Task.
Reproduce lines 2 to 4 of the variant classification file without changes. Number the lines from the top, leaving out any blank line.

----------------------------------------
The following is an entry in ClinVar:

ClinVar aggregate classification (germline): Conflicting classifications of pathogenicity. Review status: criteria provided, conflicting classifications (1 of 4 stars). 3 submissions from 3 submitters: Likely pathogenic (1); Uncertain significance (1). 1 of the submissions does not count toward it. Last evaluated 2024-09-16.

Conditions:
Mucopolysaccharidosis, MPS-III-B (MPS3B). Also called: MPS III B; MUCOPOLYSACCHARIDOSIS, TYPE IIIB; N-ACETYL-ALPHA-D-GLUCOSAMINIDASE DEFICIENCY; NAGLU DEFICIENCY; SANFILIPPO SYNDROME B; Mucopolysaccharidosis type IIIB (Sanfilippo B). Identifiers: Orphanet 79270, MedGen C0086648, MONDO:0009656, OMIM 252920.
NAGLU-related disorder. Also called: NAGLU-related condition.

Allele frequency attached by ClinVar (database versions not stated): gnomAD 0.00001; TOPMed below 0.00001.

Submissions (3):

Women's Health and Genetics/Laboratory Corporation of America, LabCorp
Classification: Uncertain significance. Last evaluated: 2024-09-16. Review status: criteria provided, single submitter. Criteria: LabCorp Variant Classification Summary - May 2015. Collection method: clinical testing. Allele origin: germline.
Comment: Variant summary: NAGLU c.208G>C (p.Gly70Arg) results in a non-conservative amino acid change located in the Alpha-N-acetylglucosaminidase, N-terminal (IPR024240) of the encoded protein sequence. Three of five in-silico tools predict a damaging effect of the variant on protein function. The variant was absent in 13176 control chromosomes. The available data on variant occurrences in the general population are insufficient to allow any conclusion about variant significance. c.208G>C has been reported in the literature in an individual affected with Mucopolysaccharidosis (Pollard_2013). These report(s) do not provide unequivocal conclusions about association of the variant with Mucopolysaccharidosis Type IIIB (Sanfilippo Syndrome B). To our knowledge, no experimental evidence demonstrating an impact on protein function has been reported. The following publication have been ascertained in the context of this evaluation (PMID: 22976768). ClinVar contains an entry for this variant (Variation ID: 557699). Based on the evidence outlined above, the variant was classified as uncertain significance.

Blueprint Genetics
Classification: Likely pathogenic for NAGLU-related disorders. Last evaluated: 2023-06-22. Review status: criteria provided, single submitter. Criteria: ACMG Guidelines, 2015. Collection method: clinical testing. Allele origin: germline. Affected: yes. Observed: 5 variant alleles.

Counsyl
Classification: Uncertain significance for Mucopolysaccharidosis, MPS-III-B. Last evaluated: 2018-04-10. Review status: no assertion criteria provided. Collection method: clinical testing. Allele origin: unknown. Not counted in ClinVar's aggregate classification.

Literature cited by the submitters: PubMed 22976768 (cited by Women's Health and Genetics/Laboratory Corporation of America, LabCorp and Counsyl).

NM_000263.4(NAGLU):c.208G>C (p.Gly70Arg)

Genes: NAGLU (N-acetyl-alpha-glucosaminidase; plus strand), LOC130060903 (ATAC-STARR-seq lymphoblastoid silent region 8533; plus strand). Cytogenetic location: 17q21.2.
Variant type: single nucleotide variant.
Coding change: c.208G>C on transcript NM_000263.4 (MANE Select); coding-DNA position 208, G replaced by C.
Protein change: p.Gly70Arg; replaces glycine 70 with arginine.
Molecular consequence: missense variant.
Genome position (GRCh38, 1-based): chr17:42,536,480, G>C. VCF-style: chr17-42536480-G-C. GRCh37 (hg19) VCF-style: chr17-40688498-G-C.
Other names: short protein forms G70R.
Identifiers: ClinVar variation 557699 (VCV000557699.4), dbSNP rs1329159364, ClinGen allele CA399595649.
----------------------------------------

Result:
ClinVar aggregate classification (germline): Conflicting classifications of pathogenicity. Review status: criteria provided, conflicting classifications (1 of 4 stars). 3 submissions from 3 submitters: Likely pathogenic (1); Uncertain significance (1). 1 of the submissions does not count toward it. Last evaluated 2024-09-16.

Conditions:
Mucopolysaccharidosis, MPS-III-B (MPS3B). Also called: MPS III B; MUCOPOLYSACCHARIDOSIS, TYPE IIIB; N-ACETYL-ALPHA-D-GLUCOSAMINIDASE DEFICIENCY; NAGLU DEFICIENCY; SANFILIPPO SYNDROME B; Mucopolysaccharidosis type IIIB (Sanfilippo B). Identifiers: Orphanet 79270, MedGen C0086648, MONDO:0009656, OMIM 252920.